A fascinating part of the Frits Lugt Collection consists of artists' letters, of which there are over 40.000. They are regarded as one of the best collections in the world. Most are written by West European artists and they date from the Renaissance to the present, but there are also some by collectors and connoisseurs. There is a very large number of French autographs, especially from the nineteenth century.
The collection covers six centuries of thoughts and deeds. The artists seem to come back to life. A weary Michelangelo confides his reflections on death to Cosimo de Medici, and Rembrandt tells Constantijn Huygens how to hang a painting so that it will be seen to best effect.
The letters enlivened with sketches are a delight. In 1506 Albrecht Dürer writes from Venice about the jealousy among his Italian colleagues, including drawings of a rose, a brush and a dog which are thought to be a play on the names of his friend Pirckheimer's mistresses. Henri Matisse's lively handwriting and the sketch of his Italian model Lorette form a striking illustration of the link between handwriting and drawing style.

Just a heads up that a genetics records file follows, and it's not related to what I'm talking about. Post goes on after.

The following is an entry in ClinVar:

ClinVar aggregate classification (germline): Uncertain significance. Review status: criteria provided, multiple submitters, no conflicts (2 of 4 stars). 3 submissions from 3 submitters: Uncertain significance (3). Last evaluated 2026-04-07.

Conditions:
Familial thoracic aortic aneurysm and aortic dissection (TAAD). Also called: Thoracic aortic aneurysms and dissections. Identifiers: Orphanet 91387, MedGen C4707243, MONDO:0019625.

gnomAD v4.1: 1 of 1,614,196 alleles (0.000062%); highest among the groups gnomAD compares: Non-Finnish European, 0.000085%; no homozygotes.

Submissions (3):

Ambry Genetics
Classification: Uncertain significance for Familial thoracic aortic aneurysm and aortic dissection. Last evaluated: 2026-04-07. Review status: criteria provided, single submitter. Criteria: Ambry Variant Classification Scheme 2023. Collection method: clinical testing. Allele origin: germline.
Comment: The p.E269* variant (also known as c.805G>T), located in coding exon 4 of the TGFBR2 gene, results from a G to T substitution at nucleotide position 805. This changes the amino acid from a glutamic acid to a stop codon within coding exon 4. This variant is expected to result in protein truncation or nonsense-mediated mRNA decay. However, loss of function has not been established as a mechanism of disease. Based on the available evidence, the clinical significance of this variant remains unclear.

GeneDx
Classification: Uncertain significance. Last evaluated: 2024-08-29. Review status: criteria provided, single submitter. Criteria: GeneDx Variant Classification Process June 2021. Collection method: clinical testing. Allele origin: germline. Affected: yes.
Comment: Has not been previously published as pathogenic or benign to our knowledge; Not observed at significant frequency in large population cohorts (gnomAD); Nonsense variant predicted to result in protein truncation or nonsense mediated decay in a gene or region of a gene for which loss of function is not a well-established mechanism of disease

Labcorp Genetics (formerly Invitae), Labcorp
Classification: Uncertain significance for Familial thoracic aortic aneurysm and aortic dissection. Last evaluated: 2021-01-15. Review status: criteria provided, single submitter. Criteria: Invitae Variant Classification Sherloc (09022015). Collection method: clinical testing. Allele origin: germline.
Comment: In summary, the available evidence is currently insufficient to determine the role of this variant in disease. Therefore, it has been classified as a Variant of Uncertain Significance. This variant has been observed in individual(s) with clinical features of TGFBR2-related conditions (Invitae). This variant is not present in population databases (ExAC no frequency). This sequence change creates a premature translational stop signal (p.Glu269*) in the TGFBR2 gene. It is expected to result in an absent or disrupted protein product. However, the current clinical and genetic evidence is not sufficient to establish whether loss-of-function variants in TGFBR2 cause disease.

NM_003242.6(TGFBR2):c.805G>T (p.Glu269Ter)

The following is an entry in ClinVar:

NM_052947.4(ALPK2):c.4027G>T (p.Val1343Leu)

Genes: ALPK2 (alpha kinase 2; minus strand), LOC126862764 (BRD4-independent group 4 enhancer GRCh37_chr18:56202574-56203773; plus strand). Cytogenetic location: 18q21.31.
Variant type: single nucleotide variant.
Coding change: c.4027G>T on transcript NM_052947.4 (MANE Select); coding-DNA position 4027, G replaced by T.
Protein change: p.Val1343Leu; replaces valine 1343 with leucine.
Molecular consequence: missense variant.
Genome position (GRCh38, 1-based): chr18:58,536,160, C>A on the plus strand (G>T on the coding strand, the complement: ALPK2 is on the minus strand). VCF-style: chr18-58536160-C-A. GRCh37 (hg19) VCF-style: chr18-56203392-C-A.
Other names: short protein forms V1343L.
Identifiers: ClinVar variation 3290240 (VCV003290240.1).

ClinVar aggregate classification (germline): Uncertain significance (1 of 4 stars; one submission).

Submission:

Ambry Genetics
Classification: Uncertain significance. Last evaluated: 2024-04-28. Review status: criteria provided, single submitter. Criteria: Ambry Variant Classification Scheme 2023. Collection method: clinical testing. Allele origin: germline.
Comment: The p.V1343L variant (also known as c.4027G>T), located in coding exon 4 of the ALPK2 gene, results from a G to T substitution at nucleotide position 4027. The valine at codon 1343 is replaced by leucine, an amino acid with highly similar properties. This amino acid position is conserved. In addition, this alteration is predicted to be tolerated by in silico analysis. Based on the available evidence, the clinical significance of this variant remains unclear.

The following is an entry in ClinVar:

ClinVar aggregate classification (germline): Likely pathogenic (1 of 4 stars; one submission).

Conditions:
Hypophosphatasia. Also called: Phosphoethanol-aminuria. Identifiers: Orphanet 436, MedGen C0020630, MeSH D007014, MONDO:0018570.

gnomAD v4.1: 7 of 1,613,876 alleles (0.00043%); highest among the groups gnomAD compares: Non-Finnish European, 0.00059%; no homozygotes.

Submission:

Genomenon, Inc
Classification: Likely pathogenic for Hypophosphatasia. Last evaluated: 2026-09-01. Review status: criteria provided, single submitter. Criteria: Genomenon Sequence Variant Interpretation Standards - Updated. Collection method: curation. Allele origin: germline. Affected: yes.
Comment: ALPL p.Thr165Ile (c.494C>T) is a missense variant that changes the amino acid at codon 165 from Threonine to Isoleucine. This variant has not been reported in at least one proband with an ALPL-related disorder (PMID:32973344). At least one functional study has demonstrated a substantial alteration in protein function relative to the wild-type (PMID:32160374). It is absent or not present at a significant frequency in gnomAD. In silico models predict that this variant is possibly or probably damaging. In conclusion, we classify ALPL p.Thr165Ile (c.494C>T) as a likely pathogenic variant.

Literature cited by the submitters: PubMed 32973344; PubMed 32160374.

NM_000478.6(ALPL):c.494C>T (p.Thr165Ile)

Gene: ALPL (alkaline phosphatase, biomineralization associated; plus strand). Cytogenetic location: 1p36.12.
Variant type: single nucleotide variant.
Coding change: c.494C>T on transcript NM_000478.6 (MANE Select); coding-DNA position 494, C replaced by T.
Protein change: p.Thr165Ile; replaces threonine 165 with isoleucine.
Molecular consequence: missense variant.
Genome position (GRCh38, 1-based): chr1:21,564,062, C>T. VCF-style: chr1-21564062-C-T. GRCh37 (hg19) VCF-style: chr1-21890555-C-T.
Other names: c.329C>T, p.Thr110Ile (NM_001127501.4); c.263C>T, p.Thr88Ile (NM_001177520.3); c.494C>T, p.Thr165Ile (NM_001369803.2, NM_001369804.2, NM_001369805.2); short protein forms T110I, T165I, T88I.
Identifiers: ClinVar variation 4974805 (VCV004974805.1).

Acquisitions artists' letters
Russian letters and manuscripts
At the occasion of the exhibitions Mondrian/De Stijl at the Musée National d’Art Moderne in Paris, an evening was organized on 14 February 2011 at the Centre Pompidou around the letters by Mondrian and the members of De Stijl in the collection of the Fondation Custodia:
About this event on the site of the Centre Pompidou (in French)